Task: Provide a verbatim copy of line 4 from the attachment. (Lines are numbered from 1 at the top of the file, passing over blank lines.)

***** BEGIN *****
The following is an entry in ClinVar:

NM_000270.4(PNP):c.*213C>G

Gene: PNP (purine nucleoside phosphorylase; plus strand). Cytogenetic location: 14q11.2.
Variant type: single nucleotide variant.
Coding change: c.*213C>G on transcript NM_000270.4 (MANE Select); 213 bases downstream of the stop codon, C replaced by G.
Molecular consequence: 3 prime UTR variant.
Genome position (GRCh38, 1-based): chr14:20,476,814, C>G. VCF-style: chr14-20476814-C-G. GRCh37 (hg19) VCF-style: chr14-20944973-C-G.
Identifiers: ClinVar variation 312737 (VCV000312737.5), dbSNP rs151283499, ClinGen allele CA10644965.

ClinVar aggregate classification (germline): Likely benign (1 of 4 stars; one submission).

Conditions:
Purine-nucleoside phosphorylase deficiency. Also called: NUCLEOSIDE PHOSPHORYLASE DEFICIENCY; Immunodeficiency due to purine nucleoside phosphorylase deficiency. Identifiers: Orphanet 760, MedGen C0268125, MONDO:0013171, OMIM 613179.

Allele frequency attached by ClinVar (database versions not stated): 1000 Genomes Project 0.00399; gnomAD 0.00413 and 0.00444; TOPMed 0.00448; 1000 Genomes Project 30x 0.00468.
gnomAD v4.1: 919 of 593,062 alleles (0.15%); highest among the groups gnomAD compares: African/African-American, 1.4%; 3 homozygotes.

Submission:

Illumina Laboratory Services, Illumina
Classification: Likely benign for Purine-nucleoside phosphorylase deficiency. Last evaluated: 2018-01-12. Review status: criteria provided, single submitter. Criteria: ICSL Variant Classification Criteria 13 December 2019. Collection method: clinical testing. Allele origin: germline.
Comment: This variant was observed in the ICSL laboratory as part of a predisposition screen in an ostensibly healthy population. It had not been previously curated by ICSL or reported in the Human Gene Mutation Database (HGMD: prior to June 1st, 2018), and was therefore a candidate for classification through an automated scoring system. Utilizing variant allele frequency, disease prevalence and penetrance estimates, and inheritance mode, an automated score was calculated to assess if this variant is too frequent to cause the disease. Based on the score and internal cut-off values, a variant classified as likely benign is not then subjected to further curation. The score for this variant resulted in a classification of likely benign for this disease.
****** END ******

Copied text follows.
Variant type: single nucleotide variant.